In 2018, Alex Cordell Hughs was charged with shooting a victim in a Hobart Walmart. The incident began when Hughs and his girlfriend, Shaqueta Wright, were trying to put their cart back. The victim’s car veered into them prompting some kind of skirmish during which the victim was shot three times, allegedly by Hughs.
After being charged, Wright pled the Fifth and was given “use immunity” by prosecutors. Afterward, Wright provided the police with some information during a deposition which prosecutors requested be read into the record. Use immunity prevents a defendant’s testimony from being entered against them in a trial.
Wright’s attorney is also representing Hughs in the case against a false reporting charge. Naturally, Hugh’s defense attorney (who is also representing Wright) objected to the request on the grounds that the prosecution must give her use immunity while she is on the stand as well, the testimony might be able to open her up to other charges.
All parties agree that Wright left the Walmart with Hughs after the shooting. But the question of whether the deposition could be read into the record as testimony without Wright taking the stand caused a delay in proceedings. Eventually, the judge ruled that Wright’s deposition could be read into testimony without Wright actually taking the stand.
What is Derivative Use Immunity?
If you are a witness to a crime that you may have had some involvement in, the state may offer you immunity from self-incrimination for your testimony. While this prevents specific testimony from being used against you for the purposes of prosecution, it is not a blanket immunity that protects you from all charges even if they are related to the crime.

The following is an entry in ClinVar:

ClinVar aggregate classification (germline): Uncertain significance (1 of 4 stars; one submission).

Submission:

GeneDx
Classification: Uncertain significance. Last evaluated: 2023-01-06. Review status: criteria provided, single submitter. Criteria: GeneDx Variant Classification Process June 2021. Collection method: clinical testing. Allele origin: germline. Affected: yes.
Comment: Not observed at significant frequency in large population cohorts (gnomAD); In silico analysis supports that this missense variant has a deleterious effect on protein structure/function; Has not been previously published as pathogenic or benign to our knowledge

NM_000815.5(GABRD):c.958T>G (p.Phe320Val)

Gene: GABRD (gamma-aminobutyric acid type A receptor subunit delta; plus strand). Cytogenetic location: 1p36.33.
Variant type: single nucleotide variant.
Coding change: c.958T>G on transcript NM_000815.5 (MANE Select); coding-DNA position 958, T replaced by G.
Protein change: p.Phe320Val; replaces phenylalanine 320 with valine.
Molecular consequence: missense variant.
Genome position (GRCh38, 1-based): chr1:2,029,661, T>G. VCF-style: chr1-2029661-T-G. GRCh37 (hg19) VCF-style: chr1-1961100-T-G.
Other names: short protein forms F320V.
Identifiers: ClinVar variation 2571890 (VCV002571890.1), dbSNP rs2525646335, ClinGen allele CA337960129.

For instance, in this case, Wright could be charged with aiding and abetting a murder or as an accessory after the fact because she left the scene of the crime with Hughs. If the prosecution gets her on the stand and she delivers testimony that implicates the defendant, the prosecution may be able to use that testimony to prosecute Wright since she was only given use immunity during the deposition.
Additionally, the prosecution may use derivatively discovered evidence against the witness. The question here was whether or not the prosecution would be able to use evidence delivered on the witness stand against Wright at trial. In this case, the trial judge allowed the deposition into evidence without forcing Wright to take the stand.
Defense attorneys have a duty to protect their clients from incriminating themselves. This is largely why Hugh’s and Wright’s attorney did not want Wright to take the stand. Her testimony would also likely impact Hugh’s.
Talk to a Chicago Criminal Defense Attorney Today
If you have been charged with a serious crime in Chicago or even if you are a witness to a serious crime, having a defense attorney on your side who can ensure you are prosecuted for helping the prosecution is extremely important. Call David Freidberg at (312) 560-7100 or contact us online to schedule an appointment today.